How To Find 4th And 5th Intervals On The Piano

How To Find 4th And 5th Intervals On The Piano

Intervals are a shorthand way of describing notes on the piano or in sheet music.  Rather than spending time explaining … you can have fun playing your piano, whether in piano lessons or jamming with friends! And, it turns out that 4th and 5th intervals play a huge role in the harmony of music.

This is part of a mini series about intervals on your piano. If you missed 2nd and 3rd intervals, click here for more background into intervals.

4th Intervals

Imagine the beginning of “Amazing Grace” or “Here Comes The Bride”. The first 2 notes in each song start with a 4th interval!

Unlike the Major and minor 2nd and 3rd intervals, you only need to learn one type of 4th interval: The Perfect 4th. The Perfect 4th is closely related to chords, especially when we play or hear chord inversions.

There are two ways to find Perfect 4th intervals on the piano:

  1. Root position chord: Play the tonic + the note between the top two chord notes.
  2. Chord inversions: There is a 4th in both 1st inversion and 2nd inversion chords!

To see this in action, watch the video below or click here. The video shows a fun little challenge to see how 4th intervals look on the piano. And, as always try this on your piano. The best way to learn is to try.

5th Intervals

Much like 4th intervals, 5th intervals are considered “perfect”. This makes me wonder if other intervals agree or think perhaps these two intervals are snobs. What do you think?

The easiest way to find 5th intervals is to play a root position chord without the middle note. Automatically it becomes a 5th interval!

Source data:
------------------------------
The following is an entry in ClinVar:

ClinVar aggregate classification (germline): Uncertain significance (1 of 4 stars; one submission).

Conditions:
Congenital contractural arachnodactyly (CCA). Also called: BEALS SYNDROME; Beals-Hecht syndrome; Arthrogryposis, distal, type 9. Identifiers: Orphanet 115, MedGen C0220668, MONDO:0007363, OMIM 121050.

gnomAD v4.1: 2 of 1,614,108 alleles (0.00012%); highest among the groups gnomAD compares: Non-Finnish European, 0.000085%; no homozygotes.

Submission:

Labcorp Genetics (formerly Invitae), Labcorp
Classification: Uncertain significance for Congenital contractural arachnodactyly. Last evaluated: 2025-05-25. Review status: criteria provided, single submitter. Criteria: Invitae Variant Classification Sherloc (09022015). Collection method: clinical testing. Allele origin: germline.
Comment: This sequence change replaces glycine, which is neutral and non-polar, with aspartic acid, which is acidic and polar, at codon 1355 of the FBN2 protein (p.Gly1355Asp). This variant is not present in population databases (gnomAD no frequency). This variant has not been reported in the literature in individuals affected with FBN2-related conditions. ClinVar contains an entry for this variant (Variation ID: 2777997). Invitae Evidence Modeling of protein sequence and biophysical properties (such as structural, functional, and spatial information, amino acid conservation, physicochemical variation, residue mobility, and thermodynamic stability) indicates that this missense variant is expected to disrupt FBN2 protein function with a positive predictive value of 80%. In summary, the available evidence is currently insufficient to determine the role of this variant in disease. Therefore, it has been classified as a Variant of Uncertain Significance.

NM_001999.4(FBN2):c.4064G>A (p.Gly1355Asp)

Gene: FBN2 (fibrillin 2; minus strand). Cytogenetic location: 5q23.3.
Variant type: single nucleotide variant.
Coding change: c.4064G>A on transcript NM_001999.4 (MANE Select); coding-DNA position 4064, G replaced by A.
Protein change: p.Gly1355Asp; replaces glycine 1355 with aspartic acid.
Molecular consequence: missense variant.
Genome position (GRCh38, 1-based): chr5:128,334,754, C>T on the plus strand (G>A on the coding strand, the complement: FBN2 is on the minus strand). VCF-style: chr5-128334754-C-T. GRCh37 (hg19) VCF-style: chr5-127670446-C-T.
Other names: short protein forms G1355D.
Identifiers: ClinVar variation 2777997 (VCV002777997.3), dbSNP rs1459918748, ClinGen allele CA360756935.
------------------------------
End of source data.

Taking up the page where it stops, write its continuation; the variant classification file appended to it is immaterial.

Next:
A fun way to practice is to rock 5ths in one hand while making a melody in the other. Keeping a relaxed hand is great technique, while making your own song is just plain fun.

To see how to find 5th intervals plus the fun way to practice them, click here to watch the video. The video shows a fun little challenge to see how 5th intervals look on the piano.

4th And 5th Intervals On The Piano

For a quick review …

  1. Intervals are a way of quickly describing how far apart notes are.
  2. 4th intervals are called a “Perfect 4th” and relate to chord inversions.
  3. 5th intervals are called a “Perfec 5th” and relates to root position chords.

As always, making your own music is a great way to practice and explore new concepts.

What was your favourite way to play or find the 4th and 5th intervals?

Let me know in the comments!

Imagine learning how to play piano through fun activities, improvising (creating music in the moment) plus writing your own music!

As a parent, imagine your child’s smile as they have fun learning piano and creating music … plus, family and friends as they hear the music your child has created.

As a teen or adult student, imagine jamming with musician friends .. or wowing them with the latest song you wrote.

If you want to jump start your piano playing, click the button below or here.

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